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Can phrenic stimulation protect the diaphragm from mechanical ventilation-induced damage?

Abstract : Mechanical ventilation is a prominent lifesaving treatment. It is, however, associated with an array of adverse effects, which include ventilator-associated pneumonias, volume-induced lung injury and, more recently identified, ventilator-induced diaphragm dysfunction (VIDD) [1-3]. VIDD combines diaphragm weakness with muscle fibre atrophy, remodelling and injury. Its mechanisms involve decreased protein synthesis, increased proteolysis, increased oxidative stress and mitochondrial dysfunction [2, 4]. Controlled mechanical ventilation appears to be the main, if not the sole, risk factor for VIDD, which in animal models is attenuated by the maintenance of respiratory efforts (assisted ventilatory modes) [2]. Although the corresponding human evidence is still lacking, this underlies the current notion that ''clinicians should encourage persistent diaphragmatic activity'' in patients receiving mechanical ventilation [2]. Diaphragm pacing has been proposed as a surrogate for spontaneous respiratory activity when the latter is not compatible with the condition of the patient [2, 5], but this approach has, seemingly, not yet been tested experimentally. Here we report a preliminary description of putative beneficial effects of diaphragm pacing in three mechanically ventilated sheep. Three female adult sheep (41, 32 and 34 kg), were anaesthetised (premedication: acepromazine 1.3 mg?kg-1 i.m., 30 min before induction; induction: propofol 6 mg?kg-1 i.v.; maintenance: continuous propofol 1-2 mg?kg-1 ?h-1 , midazolam 0.3-2 mg?kg-1 ?h-1 and morphine 0.2-0.3 mg?kg-1 ?h-1 ; no paralysing agents), tracheotomised and mechanically ventilated with a minute ventilation ensuring normocapnia (Aisys, GE Healthcare, Datex Ohmeda, Madison, WI, USA). Additional oxygen was given to maintain transcutaneous-pulsed oxygen saturation .92%. Adequate fluid and nutritional support was provided and glycaemia controlled. Body temperature, heart rate and arterial pressure were monitored. Intradiaphragmatic phrenic nerve stimulation electrodes were inserted bilaterally in the hemidiaphragms using the cervical incision thoraco-endoscopic approach (CITES) [6]. Diaphragm pacing (NeurRxDP4 stimulator, Synapse Biomedical Inc., Oberlin, OH, USA) was instituted within 2 h following the initiation of mechanical ventilation. Only one hemidiaphragm was stimulated throughout the experiments (right in two cases, left in one case), allowing comparison between mechanically ventilated hemidiaphragms (nonstimulated side) and mechanically ventilated with diaphragm pacing (MV+stim) ones (stimulated side). 30 min stimulation sessions were superimposed upon mechanical ventilation at 4 h intervals (18 breaths per minute, stimulation intensity 15 mA, stimulation frequency 20 Hz, inspiratory time 1.1 s and pulse width 150 ms, mechanical and electrical inspirations were synchronous). One animal suddenly died after 48 h of mechanical ventilation (#3) and the two others (#1 and #2) were sacrificed after 72 h of mechanical ventilation. Costal diaphragm strips measuring 1068 cm were taken through an abdominal incision, immediately post mortem in animal #3 and immediately before sacrifice in animals #1 and #2. Diaphragm samples were mounted on a small mound of 10% Gum Tragacanth placed on a cork disc and frozen in isopentane cooled with liquid nitrogen. Transverse serial cryosections (8 mm thick) of the costal diaphragm were stained with haematoxylin and eosin, and analysed qualitatively for structural abnormalities. Other sections were stained for adenosine triphosphatase (ATPase pH 9.4) and fibre types were identified, according to their histochemical reactions, as slow twitch type I or fast-twitch type II fibres using ImageJ software (US National Institutes of Health, Bethesda, MD, USA). For each fibre type, an average cross-sectional area was determined from at least 150 fibres taken from six different fields in each hemidiaphragm, using NIS software (Nikon Instruments Europe B.V., Amsterdam, The Netherlands). Graphpad Prism (Graphpad Software, San Diego, CA) was used to calculate and plot the means and standard errors of the mean of measured quantities. Differences between the mechanically ventilated and MV+stim conditions were assessed using paired t-tests and were considered significant at p,0.05. In the three animals studied, mechanically ventilated hemidiaphragms showed signs of severe damage consisting of hypercontracted fibres with apparent lipid droplet accumulation and intense oedematous infiltrate of the interstitium leading to fibre disorganisation (fig. 1a). These structural abnormalities were not observed in the MV+stim hemidiaphragms, even after 72 h of mechanical ventilation (fig. 1a). The LETTERS 280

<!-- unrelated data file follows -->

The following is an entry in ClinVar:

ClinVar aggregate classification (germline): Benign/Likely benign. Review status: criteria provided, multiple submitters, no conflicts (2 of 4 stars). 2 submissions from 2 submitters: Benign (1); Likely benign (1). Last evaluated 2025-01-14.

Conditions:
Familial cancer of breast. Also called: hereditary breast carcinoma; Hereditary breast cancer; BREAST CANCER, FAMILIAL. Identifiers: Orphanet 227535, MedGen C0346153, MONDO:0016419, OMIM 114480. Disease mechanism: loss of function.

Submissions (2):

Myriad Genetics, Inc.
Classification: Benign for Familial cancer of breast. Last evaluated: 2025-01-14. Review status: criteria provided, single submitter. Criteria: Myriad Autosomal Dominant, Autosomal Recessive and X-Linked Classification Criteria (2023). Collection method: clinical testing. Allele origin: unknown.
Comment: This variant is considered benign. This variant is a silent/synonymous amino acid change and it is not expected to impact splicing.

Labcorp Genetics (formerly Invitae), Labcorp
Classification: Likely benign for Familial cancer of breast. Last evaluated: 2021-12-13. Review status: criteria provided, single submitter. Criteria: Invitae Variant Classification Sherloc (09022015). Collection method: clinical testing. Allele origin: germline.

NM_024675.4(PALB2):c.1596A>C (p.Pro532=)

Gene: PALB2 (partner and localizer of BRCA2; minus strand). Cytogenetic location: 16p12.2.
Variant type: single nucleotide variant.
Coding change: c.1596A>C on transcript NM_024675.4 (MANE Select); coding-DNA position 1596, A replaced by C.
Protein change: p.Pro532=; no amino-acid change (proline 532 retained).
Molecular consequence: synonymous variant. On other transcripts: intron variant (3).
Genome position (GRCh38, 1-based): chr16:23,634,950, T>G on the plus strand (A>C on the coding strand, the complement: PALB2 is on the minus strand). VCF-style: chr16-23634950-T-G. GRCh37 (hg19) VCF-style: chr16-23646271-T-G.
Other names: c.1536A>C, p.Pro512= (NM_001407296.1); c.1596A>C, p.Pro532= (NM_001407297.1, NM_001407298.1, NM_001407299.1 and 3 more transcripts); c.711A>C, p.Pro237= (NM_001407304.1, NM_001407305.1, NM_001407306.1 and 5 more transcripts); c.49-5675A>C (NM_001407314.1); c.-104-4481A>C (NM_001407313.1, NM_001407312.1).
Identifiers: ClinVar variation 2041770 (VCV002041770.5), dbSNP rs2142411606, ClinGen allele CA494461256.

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Hicham Masmoudi, Catherine Coirault, Alexandre Demoule, Julien Mayaux, Maud Beuvin, et al.. Can phrenic stimulation protect the diaphragm from mechanical ventilation-induced damage?. European Respiratory Journal, European Respiratory Society, 2013, 42 (1), pp.280-283. ⟨10.1183/09031936.00045613⟩. ⟨inserm-02426550⟩

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